|Dimensions||246 x 189 mm|
|Publisher||Weaver Press, Zimbabwe|
Lobola: It's Implications for Women's Reproductive Rights
by Sara Mvududu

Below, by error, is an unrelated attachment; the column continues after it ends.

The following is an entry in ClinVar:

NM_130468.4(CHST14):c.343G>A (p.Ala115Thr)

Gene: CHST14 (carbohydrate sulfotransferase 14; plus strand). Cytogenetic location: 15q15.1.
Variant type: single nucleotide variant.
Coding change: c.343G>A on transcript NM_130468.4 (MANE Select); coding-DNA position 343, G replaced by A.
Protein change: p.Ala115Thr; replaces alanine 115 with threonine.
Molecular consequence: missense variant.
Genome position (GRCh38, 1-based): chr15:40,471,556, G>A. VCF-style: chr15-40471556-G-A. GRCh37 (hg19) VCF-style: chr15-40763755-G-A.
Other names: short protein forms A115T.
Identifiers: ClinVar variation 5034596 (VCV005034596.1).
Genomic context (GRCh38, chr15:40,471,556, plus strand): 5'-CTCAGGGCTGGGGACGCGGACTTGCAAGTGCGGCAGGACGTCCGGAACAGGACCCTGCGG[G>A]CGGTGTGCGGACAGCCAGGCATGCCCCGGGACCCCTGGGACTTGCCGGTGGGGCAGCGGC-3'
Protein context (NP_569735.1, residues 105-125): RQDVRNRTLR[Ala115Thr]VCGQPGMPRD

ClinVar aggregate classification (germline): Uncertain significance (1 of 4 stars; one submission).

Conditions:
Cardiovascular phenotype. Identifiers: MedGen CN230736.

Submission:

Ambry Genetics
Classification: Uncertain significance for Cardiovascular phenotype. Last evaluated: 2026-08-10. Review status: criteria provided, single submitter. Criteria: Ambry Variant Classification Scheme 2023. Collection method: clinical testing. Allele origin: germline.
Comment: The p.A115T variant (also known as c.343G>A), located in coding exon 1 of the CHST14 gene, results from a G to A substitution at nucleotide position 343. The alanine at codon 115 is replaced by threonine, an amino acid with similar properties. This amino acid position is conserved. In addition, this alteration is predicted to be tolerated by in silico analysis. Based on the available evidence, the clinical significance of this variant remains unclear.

An in-depth, accessible study of the function of 'lobola' - the bride price - in seven Southern African countries in which it is a widespread tradition and its practice is still common. The study considers this social institution in both matrilineal and patrilineal societies to show that almost without expection, the practice of paying the bride price results in the wife become the property not only of her husband but also of his extended family. It discusses how this impacts negatively on her reproductive rights - she becomes a child-rearing machine, has little control over family planning or her sexual health - and therefore on the health and development of the whole society. It argues that the institution of 'lobola', which is weakening in some circles but still widely condoned under the guise of the preservation of tradition, is incompatible with a basic standard of human/personal rights for women; calls for its abolition; and for governments to take a stronger lead in formulating laws that better protect women's marital and reproductive rights.
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